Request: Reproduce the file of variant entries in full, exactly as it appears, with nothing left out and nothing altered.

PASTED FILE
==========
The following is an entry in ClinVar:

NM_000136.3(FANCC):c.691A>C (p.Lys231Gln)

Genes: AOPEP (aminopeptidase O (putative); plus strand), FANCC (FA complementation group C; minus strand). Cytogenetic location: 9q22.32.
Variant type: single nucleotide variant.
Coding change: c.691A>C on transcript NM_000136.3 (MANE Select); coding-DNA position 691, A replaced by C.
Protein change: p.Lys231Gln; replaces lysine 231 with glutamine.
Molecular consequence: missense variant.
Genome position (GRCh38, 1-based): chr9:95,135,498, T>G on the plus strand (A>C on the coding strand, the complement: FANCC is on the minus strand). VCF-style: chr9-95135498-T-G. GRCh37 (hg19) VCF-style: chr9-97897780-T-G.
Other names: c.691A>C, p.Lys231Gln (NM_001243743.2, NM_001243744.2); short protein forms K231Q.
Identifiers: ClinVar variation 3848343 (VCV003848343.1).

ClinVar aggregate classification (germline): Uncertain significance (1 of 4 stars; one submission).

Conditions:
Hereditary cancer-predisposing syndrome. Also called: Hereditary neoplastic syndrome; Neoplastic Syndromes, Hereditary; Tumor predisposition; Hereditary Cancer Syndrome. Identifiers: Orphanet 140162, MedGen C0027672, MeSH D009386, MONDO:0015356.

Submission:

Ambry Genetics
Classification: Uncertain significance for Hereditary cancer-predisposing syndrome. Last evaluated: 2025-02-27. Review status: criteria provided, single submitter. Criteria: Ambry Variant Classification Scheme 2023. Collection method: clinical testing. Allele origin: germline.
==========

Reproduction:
The following is an entry in ClinVar:

NM_000136.3(FANCC):c.691A>C (p.Lys231Gln)

Genes: AOPEP (aminopeptidase O (putative); plus strand), FANCC (FA complementation group C; minus strand). Cytogenetic location: 9q22.32.
Variant type: single nucleotide variant.
Coding change: c.691A>C on transcript NM_000136.3 (MANE Select); coding-DNA position 691, A replaced by C.
Protein change: p.Lys231Gln; replaces lysine 231 with glutamine.
Molecular consequence: missense variant.
Genome position (GRCh38, 1-based): chr9:95,135,498, T>G on the plus strand (A>C on the coding strand, the complement: FANCC is on the minus strand). VCF-style: chr9-95135498-T-G. GRCh37 (hg19) VCF-style: chr9-97897780-T-G.
Other names: c.691A>C, p.Lys231Gln (NM_001243743.2, NM_001243744.2); short protein forms K231Q.
Identifiers: ClinVar variation 3848343 (VCV003848343.1).

ClinVar aggregate classification (germline): Uncertain significance (1 of 4 stars; one submission).

Conditions:
Hereditary cancer-predisposing syndrome. Also called: Hereditary neoplastic syndrome; Neoplastic Syndromes, Hereditary; Tumor predisposition; Hereditary Cancer Syndrome. Identifiers: Orphanet 140162, MedGen C0027672, MeSH D009386, MONDO:0015356.

Submission:

Ambry Genetics
Classification: Uncertain significance for Hereditary cancer-predisposing syndrome. Last evaluated: 2025-02-27. Review status: criteria provided, single submitter. Criteria: Ambry Variant Classification Scheme 2023. Collection method: clinical testing. Allele origin: germline.